Robert Steinadler, 6 months ago
There are two big sectors in the crypto industry that are not necessarily competing but complement each other. One is DeFi which is the abbreviation for decentralized finance, and the other is CeFi which stands for centralized finance. With both playing an essential role in crypto, we like to introduce you to CeFi with this article.
What is centralized finance, how is it different from DeFi, and what has it to offer?
Per definition, CeFi combines elements of DeFi technology and services them as financial products through centralized entities. CeFi products typically offer to earn some type of interest on savings, borrowing or lending money but also include use cases where crypto is spent through debit cards.
Crypto was originally based on the idea that all financial applications should be decentralized. The benefit is that people across the world can transact and interact with each other without the need for a middleman or other centralized entities. Decentralized finance is the concept that supports this idea by empowering an ecosystem of decentralized financial applications that are run on top of blockchain technology using smart contracts. DeFi users can lend or borrow money and even trade with each other on decentralized exchanges.
These benefits of DeFi come with risks since many protocols and applications are still in the experimental phase of their development. Users also need to be tech-savvy and have specific knowledge to navigate this space and make full use of all the options that it has to offer. This creates a hurdle for many investors who lack the time, ability, or willingness to learn.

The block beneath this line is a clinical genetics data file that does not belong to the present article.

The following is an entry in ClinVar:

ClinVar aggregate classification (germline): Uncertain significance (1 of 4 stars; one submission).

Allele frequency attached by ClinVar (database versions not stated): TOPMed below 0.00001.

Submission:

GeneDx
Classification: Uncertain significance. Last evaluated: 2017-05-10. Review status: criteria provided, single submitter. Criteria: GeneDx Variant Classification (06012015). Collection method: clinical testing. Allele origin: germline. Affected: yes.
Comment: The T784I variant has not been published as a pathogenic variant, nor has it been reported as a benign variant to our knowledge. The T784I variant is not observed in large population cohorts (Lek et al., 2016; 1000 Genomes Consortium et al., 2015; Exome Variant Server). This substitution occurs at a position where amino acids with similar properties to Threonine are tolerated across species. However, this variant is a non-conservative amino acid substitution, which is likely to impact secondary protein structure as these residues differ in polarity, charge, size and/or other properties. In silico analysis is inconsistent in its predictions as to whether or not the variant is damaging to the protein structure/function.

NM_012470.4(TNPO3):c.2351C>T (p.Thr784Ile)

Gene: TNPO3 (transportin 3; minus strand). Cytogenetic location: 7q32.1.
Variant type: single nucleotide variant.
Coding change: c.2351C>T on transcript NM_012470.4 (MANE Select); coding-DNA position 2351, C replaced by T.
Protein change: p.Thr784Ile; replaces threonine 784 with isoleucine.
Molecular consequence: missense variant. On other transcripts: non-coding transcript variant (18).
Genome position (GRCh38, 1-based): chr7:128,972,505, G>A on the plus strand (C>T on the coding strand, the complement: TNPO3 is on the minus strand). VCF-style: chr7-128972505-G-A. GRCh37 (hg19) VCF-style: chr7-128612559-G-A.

CeFi, on the other hand, is a term used for financial products that try to make the benefits of DeFi accessible through a company that offers related financial services. The idea is that customers can benefit from DeFi opportunities while making them safe and accessible by providing a service based on that technology.
Centralized finance offers the option to earn yield by opening up an account with a service provider. This is very similar to a traditional bank account, but instead of money, customers transfer their crypto assets to that service provider. It is worth mentioning that, unlike a bank, these service providers are not offering the same security of funds, e.g., investor protection for bank customers within the EU.
This risk is often rewarded with a higher return when compared to a savings account with a bank. Crypto assets that are accepted by the service providers vary but usually include Bitcoin, Ethereum as well as the three biggest stablecoin solutions.
Once the CeFi account is funded with crypto, customers can earn yield with different products. The yield is usually generated through different methods. Service providers can hand down their customer’s assets to DeFi protocols and share the generated yields with them, but there are also other options possible. Such as creating a market for credits. While some customers choose to lend out their money for a fixed interest rate, others borrow it and pay an even higher interest rate. The difference is usually kept by the service provider and generates revenue for them.
As already described above, the service provider is usually creating a marketplace to bring borrowers and lenders together. However, unlike a credit with a bank, many CeFi platforms require collateral from borrowers.
While a bank customer is most of the time borrowing money against his future income, a CeFi customer funds his account with collateral which is either a crypto asset or a fiat currency. He then borrows against that collateral at a fixed or floating interest rate and can choose to receive his loan either in crypto or fiat.
DeFi carries specific risks, and so does CeFi, even though some might be different. Please note that we are only giving very general examples, and in case you like to use a CeFi product, you should do your own due diligence on what kind of risks are involved with the specific service provider of your choice.
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